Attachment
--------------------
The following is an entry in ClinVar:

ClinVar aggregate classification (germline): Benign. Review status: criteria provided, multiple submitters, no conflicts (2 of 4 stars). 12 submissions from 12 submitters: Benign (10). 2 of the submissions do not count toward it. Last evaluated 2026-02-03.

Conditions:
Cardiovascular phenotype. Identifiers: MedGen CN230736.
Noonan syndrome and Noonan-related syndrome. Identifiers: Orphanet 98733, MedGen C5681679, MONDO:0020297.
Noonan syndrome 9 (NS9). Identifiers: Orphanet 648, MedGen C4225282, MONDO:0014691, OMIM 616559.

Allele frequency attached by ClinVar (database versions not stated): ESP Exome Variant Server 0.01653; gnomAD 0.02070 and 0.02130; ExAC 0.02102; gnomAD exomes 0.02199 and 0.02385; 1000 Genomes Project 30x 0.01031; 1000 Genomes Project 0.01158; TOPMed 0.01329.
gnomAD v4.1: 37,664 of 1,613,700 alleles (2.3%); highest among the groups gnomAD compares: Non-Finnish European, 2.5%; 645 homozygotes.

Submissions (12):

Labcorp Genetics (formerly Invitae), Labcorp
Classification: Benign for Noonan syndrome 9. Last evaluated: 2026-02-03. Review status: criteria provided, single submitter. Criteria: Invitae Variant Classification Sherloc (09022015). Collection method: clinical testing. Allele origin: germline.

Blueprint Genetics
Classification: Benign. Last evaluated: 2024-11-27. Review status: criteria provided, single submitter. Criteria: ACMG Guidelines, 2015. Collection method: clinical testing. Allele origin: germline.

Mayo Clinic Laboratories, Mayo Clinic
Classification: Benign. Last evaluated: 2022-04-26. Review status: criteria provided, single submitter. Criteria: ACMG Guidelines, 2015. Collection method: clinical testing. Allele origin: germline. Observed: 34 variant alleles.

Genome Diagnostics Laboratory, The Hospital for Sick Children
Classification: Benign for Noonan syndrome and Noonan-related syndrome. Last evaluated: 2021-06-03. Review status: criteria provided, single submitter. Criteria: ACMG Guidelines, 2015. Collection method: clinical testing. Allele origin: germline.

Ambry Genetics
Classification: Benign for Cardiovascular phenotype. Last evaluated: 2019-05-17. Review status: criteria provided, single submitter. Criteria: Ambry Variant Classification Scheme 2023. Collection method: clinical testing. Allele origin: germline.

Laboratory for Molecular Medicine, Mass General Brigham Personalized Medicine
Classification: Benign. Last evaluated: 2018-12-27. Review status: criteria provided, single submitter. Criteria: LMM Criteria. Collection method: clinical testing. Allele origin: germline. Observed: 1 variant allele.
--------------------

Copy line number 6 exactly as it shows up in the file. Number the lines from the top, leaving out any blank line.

Noonan syndrome 9 (NS9). Identifiers: Orphanet 648, MedGen C4225282, MONDO:0014691, OMIM 616559.